Alf, 92, recently lost his beloved wife Ellen after caring for her as she deteriorated following a dementia diagnosis some years ago. A native of London’s East End, Alf spends his days completing puzzles as he struggles to make sense of this new, solitary life without Ellen.
The poetry emanating from Will’s inner voice is the work of contemporary Polish writer Wojciech Bonowicz, whose oeuvre is deeply rooted in the universal experiences of suffering, death, the search for meaning, and the socio-political sphere. Bonowicz’s words reflect the tension of Will’s outer reality as an immigrant worker trying to build human connections, with glimpses of his internal reality through his poems.
We have carefully selected rewards to go with your funding and support of the film. We'll keep everybody updated of our and the elderly progress and really hope we inspire to help combat loneliness as well as impact those in power to change how we value care and our ageing population.
Everyone involved in this film is entirely devoted to the telling of this story, because we feel the subject-matter is so gravely underexposed.
Join in our passion project and pledge to help get this film made!
Thank you so much, Lotje & her team.
Lotje Sodderland is a writer and filmmaker. Lotje co-directed MY BEAUTIFUL BROKEN BRAIN, which is her own journey into language and perception, following her miraculous survival and recovery from an inter cerebral haemorrhage. Lotje has been nominated for an Emmy Award, as well as receiving awards from Wellcome Trust, IDFA Amsterdam and Ahvaz International Science Film Festival. She has been commissioned by Channel 4, Netflix, and The Guardian.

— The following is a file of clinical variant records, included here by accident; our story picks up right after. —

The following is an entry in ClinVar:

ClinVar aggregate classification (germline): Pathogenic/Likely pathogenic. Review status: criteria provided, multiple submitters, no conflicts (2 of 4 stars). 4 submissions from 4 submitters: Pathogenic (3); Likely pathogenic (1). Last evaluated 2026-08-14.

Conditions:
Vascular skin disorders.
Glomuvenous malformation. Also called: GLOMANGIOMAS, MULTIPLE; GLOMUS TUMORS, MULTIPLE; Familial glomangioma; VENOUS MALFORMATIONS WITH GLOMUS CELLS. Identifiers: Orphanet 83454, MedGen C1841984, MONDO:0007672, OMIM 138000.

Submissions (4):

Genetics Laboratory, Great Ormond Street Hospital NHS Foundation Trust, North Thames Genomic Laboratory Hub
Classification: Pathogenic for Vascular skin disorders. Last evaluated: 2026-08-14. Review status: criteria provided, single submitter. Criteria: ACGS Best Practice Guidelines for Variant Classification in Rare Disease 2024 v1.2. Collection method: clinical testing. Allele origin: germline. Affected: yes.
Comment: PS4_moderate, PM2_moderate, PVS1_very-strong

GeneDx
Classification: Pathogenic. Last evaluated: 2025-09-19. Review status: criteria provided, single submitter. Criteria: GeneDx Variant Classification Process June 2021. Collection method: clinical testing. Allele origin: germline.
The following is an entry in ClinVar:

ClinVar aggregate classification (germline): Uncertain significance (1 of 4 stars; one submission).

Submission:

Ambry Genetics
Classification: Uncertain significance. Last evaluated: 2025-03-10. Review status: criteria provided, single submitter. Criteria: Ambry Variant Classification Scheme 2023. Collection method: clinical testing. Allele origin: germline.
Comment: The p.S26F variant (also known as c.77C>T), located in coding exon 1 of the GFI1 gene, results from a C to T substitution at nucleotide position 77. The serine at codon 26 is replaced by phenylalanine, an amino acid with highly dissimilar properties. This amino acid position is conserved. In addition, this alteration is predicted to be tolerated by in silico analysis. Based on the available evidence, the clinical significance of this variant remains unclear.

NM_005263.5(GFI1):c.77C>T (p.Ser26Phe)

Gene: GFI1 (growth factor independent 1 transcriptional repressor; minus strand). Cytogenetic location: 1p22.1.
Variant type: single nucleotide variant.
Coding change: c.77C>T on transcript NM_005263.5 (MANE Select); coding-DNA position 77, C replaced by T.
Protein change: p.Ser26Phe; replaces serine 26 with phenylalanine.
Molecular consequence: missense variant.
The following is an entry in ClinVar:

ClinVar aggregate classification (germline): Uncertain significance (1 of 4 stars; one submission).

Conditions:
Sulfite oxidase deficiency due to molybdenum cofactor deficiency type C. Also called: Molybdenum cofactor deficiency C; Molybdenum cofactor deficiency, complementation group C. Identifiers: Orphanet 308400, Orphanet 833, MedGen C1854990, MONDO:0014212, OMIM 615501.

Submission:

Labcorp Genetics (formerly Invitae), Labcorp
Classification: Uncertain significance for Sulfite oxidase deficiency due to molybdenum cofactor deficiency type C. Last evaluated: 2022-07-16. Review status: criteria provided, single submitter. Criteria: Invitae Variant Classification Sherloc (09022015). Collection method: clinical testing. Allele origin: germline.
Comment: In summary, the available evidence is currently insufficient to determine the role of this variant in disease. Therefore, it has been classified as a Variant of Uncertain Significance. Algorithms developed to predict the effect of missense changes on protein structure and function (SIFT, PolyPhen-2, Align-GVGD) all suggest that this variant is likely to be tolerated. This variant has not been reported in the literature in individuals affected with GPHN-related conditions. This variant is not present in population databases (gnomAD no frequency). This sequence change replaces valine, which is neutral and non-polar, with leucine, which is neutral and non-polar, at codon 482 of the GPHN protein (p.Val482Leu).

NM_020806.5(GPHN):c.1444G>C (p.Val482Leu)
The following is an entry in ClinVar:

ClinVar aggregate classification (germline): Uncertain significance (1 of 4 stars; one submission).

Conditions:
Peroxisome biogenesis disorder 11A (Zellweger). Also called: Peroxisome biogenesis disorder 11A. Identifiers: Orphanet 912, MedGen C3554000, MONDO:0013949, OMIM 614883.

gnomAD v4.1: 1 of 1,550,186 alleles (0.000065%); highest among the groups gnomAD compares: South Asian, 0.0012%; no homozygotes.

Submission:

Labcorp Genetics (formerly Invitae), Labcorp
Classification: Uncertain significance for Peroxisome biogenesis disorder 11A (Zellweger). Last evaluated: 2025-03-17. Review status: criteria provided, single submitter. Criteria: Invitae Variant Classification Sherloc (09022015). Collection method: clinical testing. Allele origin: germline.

Steven J Fowler is a writer and artist who has published several collections of poetry, collaborative poetry, essays and novels. He has been commissioned by Tate Modern, BBC Radio 3, Tate Britain, the London Sinfonietta, Wellcome Collection and Liverpool Biennial.
Anthony Austin is an award-winning Executive Creative Director in film and advertising, with multiple credits in both short- and long-form fiction and documentary. He was Executive Producer on the BAFTA-award winning short film ‘Home’ about the refugee crisis.
Charlie Falconer built a successful career in commercial production before moving into independent film. She currently works on feature length documentaries with Halcyon Pictures, as well as in development at creative production company Lief, with a focus on social impact documentaries.
Risks and challenges
Working with vulnerable elders who suffer from diseases and disabilities is crucial to our commitment to representation, but it does come with its own set of unique challenges.
Over the past year, we have spent time with these elders to shape the narrative with then, feeding the challenges and revelations of their lives into the script.
We have shot test sequences with them, to ensure they are comfortable in front of the camera, and to get them used to a film environment.Learn about accountability on Kickstarter
- (27 days)